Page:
Streaks & Tilt in Heads-Up SNGs Pt.4



Quantifying Variance is a biweekly column in which we’ll take a look at some of the math underlying poker, with the goal of understanding just how probable or improbable various occurrences actually are, and how to tell the difference between what is random and what is not.


Since this series started, my goal has been to find clear statistical evidence for what I’m calling long-term agential variance, which is basically a fancy way of saying “tilt,” although it also potentially includes “reverse tilt,” or confidence effects.


Last time around, we took three high-volume heads-up players as case studies, and found that their win rates did fluctuate to a statistically significant extent over the course of a winning or losing streak. The trouble was that these fluctuations appeared quite individual; for each of them, the effects cropped up to different extents, after streaks of varying length, and sometimes even affected them in opposite ways.


My next question was whether, if you looked at a group of players together, there would be some tendency displayed in the aggregate. That is, I wondered whether it’s fair to say that people in general tilt at a certain point, even if an individual player might actually be clutching just then, instead. It turns out that the answer is yes.


The relevant metric

In doing the case studies, I was looking at the players actual win rates after streaks of a given length, since that’s ultimately what we mean by agential variance: the component of variance that comes from variations in how the person is playing. In order to calculate the win rate, I had to convert from exact streaks (as given by Sharkscope) to cumulative streaks.


To be clear, the difference is that an exact streak of say 10 wins means that we have a loss, followed by exactly 10 wins, followed by another loss. A cumulative streak of 10 wins includes all the times that the player won at least 10 games in a row. The reason I call this cumulative is because it is equal to the player’s exact 10-game streaks, plus their exact 11-game streaks, plus their exact 12-game streaks, etc.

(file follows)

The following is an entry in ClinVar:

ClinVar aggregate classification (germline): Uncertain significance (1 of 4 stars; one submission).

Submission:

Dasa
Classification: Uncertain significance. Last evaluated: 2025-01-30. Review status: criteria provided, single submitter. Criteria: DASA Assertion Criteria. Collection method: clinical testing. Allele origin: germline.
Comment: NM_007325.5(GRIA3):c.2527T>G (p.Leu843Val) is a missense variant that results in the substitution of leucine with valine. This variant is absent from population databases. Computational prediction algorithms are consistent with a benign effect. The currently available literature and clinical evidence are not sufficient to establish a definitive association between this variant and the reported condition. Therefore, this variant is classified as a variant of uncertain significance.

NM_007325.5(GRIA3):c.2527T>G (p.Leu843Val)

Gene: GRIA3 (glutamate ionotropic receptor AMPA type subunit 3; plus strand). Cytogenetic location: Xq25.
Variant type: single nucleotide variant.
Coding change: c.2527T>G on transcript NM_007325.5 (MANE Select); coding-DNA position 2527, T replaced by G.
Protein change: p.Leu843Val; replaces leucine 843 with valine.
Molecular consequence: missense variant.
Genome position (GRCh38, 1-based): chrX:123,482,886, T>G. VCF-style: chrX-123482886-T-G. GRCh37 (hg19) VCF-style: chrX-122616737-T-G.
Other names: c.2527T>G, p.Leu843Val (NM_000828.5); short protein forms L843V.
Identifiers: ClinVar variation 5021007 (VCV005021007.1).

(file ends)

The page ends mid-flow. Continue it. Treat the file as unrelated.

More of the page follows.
In collecting and analyzing the data, I noticed one interesting fact, which is that most winning players have significantly more (exact) 2-game losing streaks than 2-game winning streaks. This is initially surprising, because with more wins than losses overall, you’d intuitively expect more streaks of all lengths. The reason this is not the case is fairly obvious when you think about it, however: a winning player is more likely to extend a winning streak than a losing streak, so a greater proportion of their wins than their losses will be come in the course of streaks longer than two games.


Once I’d thought about it like that, I realized that one of the reasons that it has seemed surprisingly hard to get a clear look at tilt is that the exact streaks presented by Sharkscope are inherently deceiving. When a player has fewer streaks of a given length than you expect, there are two possible and contradictory reasons for this: the first is that they might be reaching that point less often than you’d expect, but the other is that they might be extending the streak at that point more often than you’d expect, rather than terminating it there. Without distinguishing one possibility from the other, then even when we can spot a disproportionate number of streaks of a given length, it’s hard to tell whether that means the player is actually running hot, or if they’re running cold.


By looking at cumulative streaks instead, we eliminate this confusion by including those streaks which were extended, and everything becomes much clearer. If the player has more cumulative streaks than you’d expect, then they’re reaching that point more often. If they have fewer, then they’re terminating their streaks earlier.

And when we look at a group of 15 high-volume players through that lens, we find that there is a pretty clear picture indeed.


Tilt, plain as day

Note: For all the graphs we’re going to look at, the vertical axis is the percentile difference between the player’s actual streaks of a given length or longer, and what is predicted by a computer model. So, for instance, if the player was predicted to have 100 streaks of a given length or longer, +10% means they actually had 110, while -10% means they actually had 90.